Full Wave Rectifier DC Power Supply:
Like half-wave rectifiers, full-wave rectifiers require filter circuits to convert the output waveform to direct voltage. Figure 3-13 shows a Full Wave Rectifier DC Power Supply with a reservior capacitor and a surge limiting resistor. These components operate exactly as explained for the half-wave rectifier circuit, with a few important exceptions.
The capacitor-smoothed full-wave rectifier waveforms are shown in detail in Fig. 3-14. Equation 3-7, derived for the half-wave rectifier circuit, still applies for determining the angle θ1.
Also, θ2 can be determined from Eq.3-8,
and Eq. 3-9 can be used for time t2
Comparing Fig. 3-14 and Fig. 3-8, it is seen that the capacitor discharge time (t1) for the half-wave circuit is approximately equal to the waveform time period (T), whereas for the full-wave circuit t1 approximately equals T/2. More precisely,
Using the correct value of t1, Eq. 3-11 can be used for calculating the reservior capacitance for a full-wave rectifier circuit.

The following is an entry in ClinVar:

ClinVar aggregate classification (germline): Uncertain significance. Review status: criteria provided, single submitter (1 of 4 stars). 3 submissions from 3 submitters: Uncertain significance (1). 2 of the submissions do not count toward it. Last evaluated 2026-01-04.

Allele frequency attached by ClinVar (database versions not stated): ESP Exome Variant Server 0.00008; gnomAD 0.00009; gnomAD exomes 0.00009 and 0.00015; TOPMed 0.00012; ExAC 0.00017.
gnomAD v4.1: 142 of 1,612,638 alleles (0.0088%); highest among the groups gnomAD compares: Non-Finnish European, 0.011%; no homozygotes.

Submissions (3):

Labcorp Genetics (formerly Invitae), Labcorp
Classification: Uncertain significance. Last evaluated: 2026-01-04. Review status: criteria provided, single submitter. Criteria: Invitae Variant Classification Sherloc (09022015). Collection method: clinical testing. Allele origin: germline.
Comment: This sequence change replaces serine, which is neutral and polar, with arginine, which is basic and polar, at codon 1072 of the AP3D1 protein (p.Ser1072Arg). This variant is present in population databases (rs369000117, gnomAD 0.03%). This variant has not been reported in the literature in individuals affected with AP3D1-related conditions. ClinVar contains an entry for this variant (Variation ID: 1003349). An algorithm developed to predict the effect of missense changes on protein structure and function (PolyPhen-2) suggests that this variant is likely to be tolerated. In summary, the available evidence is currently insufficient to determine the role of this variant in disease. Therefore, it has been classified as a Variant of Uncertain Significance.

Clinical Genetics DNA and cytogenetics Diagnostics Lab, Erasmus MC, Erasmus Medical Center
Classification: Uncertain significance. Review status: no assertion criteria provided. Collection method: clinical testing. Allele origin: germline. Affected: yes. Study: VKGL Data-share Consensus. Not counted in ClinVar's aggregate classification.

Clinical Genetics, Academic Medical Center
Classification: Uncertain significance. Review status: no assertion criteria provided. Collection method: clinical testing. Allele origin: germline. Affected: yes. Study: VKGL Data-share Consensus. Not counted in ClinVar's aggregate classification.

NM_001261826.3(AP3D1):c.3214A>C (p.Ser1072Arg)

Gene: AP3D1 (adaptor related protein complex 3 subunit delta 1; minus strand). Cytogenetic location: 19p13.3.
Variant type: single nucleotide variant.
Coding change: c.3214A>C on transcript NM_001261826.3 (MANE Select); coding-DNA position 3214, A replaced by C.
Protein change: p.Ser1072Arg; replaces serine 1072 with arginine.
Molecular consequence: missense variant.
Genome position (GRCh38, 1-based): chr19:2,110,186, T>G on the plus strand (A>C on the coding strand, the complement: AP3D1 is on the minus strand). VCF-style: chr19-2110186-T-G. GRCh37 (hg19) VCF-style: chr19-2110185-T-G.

Similarly, (using the correct value of t1 in Fig. 3-14), the repetitive current (IFRM) can be determined from Eq. 3-15,
The average forward current passed by the bridge rectifier circuit is equal to the load current. But, each pair of diodes supplies current for no more than a half cycle of the input wave. The other pair conducts during the other half cycle. So, as illustrated in Fig. 3-15, the diode average forward current is half of the load current.
Another difference between the half-wave and full-wave rectifier power supply circuits concerns the reverse voltage applied to the diodes. Consider Fig. 3-16. When the instantaneous input voltage is +Vp, as illustrated, Vp is applied across forward-biased diode D1 in series with reverse-biased diode D3. Therefore, the reverse voltage across D3 is,
Examination of the circuit shows that Eq. 3-18 applies to each diode when reverse biased.
As in the case of the half-wave circuit, the capacitor calculation can be simplified by assuming that time t2 is very much smaller than t1. This gives the approximation that the capacitor discharge time is equal to half the input waveform time period.